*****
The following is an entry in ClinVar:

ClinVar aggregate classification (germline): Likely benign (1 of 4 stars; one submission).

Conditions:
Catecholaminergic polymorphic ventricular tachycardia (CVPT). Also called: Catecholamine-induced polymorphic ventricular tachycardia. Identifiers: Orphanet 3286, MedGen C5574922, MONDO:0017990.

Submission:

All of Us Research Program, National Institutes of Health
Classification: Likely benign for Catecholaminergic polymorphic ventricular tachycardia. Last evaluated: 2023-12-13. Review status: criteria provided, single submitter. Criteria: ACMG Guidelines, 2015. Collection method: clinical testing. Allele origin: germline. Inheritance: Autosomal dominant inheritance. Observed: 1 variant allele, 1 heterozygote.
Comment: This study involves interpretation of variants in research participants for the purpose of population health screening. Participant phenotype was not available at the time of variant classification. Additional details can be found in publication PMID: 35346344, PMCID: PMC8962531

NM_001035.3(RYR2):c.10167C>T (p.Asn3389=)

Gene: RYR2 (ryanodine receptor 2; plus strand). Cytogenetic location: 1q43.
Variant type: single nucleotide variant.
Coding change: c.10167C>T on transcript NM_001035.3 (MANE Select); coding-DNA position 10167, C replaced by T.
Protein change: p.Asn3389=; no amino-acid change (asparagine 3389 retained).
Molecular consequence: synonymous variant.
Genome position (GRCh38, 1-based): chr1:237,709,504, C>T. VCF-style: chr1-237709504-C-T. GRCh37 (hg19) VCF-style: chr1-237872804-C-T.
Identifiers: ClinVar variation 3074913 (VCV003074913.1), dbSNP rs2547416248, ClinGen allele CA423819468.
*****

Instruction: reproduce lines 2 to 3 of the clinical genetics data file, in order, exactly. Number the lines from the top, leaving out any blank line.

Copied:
ClinVar aggregate classification (germline): Likely benign (1 of 4 stars; one submission).

Conditions: